In Elizabeth Gilbert'sbook Eat, Pray, Love, she writes of the origins of Italian, a language she loves.
In the sixteenth century, some Italian intellectuals got together to agree on a written form of the Italian language. They reached back two hundred years to fourteenth-century Florence to hand-pick the most beautiful of Italian dialects. They chose "the personal language of the great Florentine poet Dante Alighieri, the language of the Divine Comedy written in 1321. Dante "wrote his masterpiece in what he called il dolce stil nuovo, the sweet new style of the vernacular, and he shaped that vernacular even as he was writing it, affecting is as personally as Shakespeare would completely affect Elizabethan English. For a group of nationalist intellectuals much later in history to have sat down and decided that Dante's Italian would now be the official language of Italy would be very much as if a group of Oxford dons had sat down one day in the early nineteenth century and decided that from this point forward - everybody in England was going to speak pure Shakespeare. And it actually worked."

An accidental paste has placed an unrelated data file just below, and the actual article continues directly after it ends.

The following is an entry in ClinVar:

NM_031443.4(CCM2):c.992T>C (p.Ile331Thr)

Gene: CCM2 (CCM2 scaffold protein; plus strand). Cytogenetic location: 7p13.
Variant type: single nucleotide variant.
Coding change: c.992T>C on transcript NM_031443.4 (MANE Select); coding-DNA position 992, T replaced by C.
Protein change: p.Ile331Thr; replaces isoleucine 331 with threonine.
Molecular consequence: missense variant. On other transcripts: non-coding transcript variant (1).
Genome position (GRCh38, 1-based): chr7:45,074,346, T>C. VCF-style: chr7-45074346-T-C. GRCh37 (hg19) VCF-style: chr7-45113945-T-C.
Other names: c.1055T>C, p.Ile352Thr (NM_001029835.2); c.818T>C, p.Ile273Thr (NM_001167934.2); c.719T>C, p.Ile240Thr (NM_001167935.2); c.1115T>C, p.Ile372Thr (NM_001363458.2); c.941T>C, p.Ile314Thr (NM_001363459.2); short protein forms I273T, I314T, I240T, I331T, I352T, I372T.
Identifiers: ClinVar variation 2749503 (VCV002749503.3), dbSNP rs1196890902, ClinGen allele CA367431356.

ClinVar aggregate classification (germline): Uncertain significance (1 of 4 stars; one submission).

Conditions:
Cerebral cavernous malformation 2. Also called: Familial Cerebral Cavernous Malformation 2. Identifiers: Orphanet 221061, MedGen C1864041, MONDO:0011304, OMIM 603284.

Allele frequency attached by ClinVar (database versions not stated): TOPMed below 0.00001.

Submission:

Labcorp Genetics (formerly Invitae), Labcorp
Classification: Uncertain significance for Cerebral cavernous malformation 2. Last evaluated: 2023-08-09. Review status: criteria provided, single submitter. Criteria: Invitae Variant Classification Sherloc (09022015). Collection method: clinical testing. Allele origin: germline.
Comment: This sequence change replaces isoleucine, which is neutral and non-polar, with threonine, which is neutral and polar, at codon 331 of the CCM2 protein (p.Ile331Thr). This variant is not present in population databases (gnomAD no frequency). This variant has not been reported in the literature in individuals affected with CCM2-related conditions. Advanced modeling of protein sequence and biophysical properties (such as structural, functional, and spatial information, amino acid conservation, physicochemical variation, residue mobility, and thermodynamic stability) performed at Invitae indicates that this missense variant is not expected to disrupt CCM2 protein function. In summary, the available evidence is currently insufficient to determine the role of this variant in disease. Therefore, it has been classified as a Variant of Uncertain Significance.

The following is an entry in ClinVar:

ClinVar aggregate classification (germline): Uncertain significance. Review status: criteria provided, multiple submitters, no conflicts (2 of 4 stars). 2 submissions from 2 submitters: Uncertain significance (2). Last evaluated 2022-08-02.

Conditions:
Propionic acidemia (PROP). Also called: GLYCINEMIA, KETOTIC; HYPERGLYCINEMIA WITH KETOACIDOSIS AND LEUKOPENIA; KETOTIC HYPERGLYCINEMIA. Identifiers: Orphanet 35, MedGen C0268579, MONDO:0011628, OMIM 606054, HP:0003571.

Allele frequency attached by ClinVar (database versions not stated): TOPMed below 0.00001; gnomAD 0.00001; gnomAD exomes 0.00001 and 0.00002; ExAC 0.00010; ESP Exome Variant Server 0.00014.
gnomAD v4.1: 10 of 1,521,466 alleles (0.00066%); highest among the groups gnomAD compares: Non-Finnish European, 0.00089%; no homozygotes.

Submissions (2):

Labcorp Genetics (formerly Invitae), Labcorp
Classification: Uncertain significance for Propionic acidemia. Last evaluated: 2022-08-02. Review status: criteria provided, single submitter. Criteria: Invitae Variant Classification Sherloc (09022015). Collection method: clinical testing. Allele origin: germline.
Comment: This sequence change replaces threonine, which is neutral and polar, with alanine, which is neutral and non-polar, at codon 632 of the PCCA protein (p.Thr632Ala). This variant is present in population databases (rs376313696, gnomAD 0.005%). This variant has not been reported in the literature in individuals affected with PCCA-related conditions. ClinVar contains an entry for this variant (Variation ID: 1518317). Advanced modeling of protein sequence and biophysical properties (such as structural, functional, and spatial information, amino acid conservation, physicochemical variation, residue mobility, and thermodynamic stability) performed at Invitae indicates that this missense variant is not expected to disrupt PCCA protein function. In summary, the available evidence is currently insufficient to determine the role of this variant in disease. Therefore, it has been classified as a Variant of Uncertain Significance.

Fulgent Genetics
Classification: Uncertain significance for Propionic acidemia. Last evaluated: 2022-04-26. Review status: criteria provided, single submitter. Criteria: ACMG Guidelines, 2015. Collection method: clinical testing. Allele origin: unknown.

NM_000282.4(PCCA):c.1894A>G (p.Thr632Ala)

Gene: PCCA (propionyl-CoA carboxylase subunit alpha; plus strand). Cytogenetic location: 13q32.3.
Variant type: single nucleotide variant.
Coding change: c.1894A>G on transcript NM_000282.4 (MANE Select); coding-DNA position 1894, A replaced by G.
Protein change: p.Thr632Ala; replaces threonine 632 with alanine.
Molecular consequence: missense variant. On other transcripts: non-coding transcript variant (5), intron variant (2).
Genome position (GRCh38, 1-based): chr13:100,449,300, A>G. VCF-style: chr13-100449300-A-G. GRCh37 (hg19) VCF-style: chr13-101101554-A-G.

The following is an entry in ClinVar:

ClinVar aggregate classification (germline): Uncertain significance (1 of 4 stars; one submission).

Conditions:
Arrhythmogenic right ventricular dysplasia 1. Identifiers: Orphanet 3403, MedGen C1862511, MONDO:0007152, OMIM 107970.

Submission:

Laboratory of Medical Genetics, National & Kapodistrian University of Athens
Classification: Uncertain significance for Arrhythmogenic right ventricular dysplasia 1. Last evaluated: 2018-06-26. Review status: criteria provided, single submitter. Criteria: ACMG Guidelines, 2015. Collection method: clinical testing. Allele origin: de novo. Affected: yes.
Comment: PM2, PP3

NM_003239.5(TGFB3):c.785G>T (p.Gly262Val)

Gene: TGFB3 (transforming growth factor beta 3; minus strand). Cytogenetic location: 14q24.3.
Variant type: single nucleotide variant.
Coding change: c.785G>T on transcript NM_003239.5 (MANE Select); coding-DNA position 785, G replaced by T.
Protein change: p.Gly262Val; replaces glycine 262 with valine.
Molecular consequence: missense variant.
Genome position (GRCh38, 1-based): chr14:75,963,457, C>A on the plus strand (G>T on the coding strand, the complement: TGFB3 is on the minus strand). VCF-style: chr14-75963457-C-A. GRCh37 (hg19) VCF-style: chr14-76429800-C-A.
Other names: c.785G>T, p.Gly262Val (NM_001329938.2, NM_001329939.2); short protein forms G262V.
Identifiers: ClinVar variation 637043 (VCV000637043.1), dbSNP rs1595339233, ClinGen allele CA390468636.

"The last line of the Divine Comedy, in which Dante is faced with the vision of God Himself, is a sentiment that is still easily understandable by anyone familiar with so-called modern Italian. Dante writes that God is not merely a blinding vision of glorious light, but that He is, most of all, l'amour che move il sole e l'altre stelle ...
"The love that moves the sun and the other stars."
Ahhhh! Live there, in romance, love, and cascading rhythms of heart.